Segment 1: A mass shooting on Central Avenue leaves a community grief-stricken.

Our reporter describes the weekend's shocking news from Wyandotte County, and a community leader asks Kansas Citians to understand what happened as an isolated incident that struck a growing, hard-working, tight-knit neighborhood.

Segment 1: New reseach on how climate change coverage varies from country to country.

A KU journalism professor is at the forefront of research into how climate change stories are framed by journalists based on where on the globe they are working. The greatest divide occurs along the lines of relative wealth and economic development.

Seventy large portraits in the courtyard of the National World War I Museum and Memorial put visitors face-to-face with Holocaust survivors.

Country Music

Sep 27, 2019

Ken Burns' Country Music series inspires interviews with Kansas City musicians about what country music means to them.

Segment 1: Generational differences in responding to climate change are complex.

Last week's climate strikes in Kansas City were organized by a young Kansas Citian who left the film industry and moved halfway across the country to take on this fight. His story represents a differing sense of urgency around climate change, but more than that, too. 

Americans spend an average of 90,000 hours at work in a lifetime. So what we do at work isn't separate from life. It is life. At a recent event hosted by Central Standard, people gathered to tell true stories from life on the job. We're sharing a few of those stories with you here.

Segment 1: A new documentary explores the life of abstract expressionist painter Albert Bloch.

Albert Bloch lived the final decades of his life in Lawrence, Kansas. But at the height of his career, he was a member of a band of artists that helped create modernism in Europe.

The University of Missouri is hosting a campuswide open house this Saturday, April 13, offering a behind-the-scenes look at the MU community. This is the first ever Show Me Mizzou Day and will have events that range from academics to athletics.

In total, there are more than 100 activities which will begin at 10 a.m. and wrap up at 2 p.m. These events include “Saturday Morning Science,” a special presentation from Nobel Laureate and MU professor emeritus George Smith, tours of various academic facilities and a peak into the Ellis Library rare books vault.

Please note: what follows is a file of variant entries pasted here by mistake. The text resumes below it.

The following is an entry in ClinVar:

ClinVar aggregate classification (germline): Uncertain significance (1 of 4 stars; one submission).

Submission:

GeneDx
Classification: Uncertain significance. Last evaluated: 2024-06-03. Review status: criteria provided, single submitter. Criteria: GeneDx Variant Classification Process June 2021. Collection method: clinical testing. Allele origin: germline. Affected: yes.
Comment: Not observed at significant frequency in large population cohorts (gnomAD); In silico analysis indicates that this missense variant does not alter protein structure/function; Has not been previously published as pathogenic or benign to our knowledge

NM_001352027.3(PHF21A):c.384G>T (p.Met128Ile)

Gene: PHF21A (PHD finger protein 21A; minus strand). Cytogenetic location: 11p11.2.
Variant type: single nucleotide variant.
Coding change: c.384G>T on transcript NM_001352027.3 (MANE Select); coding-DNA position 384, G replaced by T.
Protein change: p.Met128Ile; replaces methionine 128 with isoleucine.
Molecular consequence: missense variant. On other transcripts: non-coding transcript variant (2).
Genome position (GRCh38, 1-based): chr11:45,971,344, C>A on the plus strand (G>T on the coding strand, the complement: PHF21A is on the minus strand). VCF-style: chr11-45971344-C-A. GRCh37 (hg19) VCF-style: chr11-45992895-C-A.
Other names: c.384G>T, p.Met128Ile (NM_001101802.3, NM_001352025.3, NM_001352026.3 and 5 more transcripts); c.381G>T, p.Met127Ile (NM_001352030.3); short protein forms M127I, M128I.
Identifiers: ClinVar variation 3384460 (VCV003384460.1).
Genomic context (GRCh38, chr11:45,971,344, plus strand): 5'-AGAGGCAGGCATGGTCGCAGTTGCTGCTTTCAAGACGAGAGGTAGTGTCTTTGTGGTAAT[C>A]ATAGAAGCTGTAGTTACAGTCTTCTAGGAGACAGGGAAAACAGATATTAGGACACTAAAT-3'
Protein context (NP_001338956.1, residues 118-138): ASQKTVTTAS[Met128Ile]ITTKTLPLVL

Noah Taborda

Since breaking into mainstream media, eSports has fought for its space in athletics. Faced with conflicts for a spot in the Olympics and against misconceptions from the public, eSports is finding an audience in a new generation.

Now, universities across the country, including the University of Missouri, are taking the first steps toward potentially bringing eSports closer to legitimacy. KBIA’s Noah Taborda has the story.


Travis McMillen | Janet Saidi / RJI | KBIA

Tuesday is election day and voters across mid-Missouri are deciding on school board, mayoral and city council races. One of the most important races on the Boone County ballot is the Columbia mayoral race, with two experienced politicans vying for the job.

Mayor Brian Treece  is seeking a second term and has served as Columbia's mayor since 2016. Before his election as mayor Treece worked on historic preservation efforts in the city and chaired the Downtown Leadership Council.

Noah Taborda / KBIA

Recruits and their families gathered from around the country on Wednesday as part of the first Mizzou Esports recruitment cycle. The University announced in December the creation of an esports program, which would center around the game Overwatch. Now recruits are getting the chance to meet potential teammates.

Arabella McIntire is a freshman and was the first commit back in December. She said she expects the chemistry the team builds now will help them be more cohesive during competitions.

“I’m just looking forward to getting to know everybody and play together and build a really good program and a really good team, where we play on each other’s good aspects, and we build each other up and we’re better because of each other.”

Columns and Jesse Hall
Adam Procter / Flickr